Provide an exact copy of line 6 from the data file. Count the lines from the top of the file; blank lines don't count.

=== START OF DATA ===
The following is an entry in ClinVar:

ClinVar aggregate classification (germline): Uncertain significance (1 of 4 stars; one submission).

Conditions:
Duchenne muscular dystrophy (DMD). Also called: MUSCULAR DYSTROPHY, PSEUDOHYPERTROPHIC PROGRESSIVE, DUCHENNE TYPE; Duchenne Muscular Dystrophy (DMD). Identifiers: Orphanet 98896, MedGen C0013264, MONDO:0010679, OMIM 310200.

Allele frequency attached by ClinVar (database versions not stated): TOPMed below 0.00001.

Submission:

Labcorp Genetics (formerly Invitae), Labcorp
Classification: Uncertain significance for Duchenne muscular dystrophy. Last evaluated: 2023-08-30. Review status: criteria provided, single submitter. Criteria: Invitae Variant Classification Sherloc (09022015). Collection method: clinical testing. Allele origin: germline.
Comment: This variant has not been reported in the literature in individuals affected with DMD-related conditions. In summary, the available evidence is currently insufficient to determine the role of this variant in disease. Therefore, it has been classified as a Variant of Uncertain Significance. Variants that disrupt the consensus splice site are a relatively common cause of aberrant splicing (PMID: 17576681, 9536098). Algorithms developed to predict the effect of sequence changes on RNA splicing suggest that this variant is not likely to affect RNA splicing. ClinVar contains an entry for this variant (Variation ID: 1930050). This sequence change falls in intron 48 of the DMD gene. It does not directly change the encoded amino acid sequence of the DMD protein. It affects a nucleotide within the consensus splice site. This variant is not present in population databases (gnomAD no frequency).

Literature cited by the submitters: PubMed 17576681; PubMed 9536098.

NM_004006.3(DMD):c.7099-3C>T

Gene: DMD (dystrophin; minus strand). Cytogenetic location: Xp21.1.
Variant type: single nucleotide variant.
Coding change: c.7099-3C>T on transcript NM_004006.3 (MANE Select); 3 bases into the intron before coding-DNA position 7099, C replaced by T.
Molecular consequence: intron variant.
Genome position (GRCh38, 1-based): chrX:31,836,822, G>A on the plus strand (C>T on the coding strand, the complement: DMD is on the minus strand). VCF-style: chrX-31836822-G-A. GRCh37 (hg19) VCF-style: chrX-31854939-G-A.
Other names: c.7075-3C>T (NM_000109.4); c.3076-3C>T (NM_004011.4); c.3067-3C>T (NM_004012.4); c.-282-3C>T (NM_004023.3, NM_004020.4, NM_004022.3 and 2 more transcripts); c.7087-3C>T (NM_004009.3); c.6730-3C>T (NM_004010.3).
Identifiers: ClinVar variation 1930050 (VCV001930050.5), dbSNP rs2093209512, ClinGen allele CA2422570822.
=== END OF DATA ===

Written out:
Submission: